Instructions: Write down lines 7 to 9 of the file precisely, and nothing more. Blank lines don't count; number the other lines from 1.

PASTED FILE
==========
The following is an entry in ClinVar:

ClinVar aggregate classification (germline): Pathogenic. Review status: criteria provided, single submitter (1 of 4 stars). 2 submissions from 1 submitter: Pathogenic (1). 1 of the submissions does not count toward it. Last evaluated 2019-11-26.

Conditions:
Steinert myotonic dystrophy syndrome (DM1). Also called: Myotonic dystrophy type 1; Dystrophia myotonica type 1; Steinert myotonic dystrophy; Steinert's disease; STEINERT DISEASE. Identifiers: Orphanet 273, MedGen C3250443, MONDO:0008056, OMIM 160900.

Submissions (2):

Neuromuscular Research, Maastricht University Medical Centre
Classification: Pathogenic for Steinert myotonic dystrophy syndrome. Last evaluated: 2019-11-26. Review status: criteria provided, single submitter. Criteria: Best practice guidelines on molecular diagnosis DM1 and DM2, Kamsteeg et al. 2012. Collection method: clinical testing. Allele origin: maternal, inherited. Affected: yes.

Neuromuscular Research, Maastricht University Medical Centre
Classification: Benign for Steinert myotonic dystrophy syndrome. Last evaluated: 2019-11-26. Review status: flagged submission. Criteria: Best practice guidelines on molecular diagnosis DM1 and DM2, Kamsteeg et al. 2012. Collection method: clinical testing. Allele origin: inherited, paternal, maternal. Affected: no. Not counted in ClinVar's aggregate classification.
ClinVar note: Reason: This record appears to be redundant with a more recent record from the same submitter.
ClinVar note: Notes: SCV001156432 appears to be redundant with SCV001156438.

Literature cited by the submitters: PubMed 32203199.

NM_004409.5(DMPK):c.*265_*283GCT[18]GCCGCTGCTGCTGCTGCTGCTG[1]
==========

Classification: Pathogenic for Steinert myotonic dystrophy syndrome. Last evaluated: 2019-11-26. Review status: criteria provided, single submitter. Criteria: Best practice guidelines on molecular diagnosis DM1 and DM2, Kamsteeg et al. 2012. Collection method: clinical testing. Allele origin: maternal, inherited. Affected: yes.

Neuromuscular Research, Maastricht University Medical Centre
Classification: Benign for Steinert myotonic dystrophy syndrome. Last evaluated: 2019-11-26. Review status: flagged submission. Criteria: Best practice guidelines on molecular diagnosis DM1 and DM2, Kamsteeg et al. 2012. Collection method: clinical testing. Allele origin: inherited, paternal, maternal. Affected: no. Not counted in ClinVar's aggregate classification.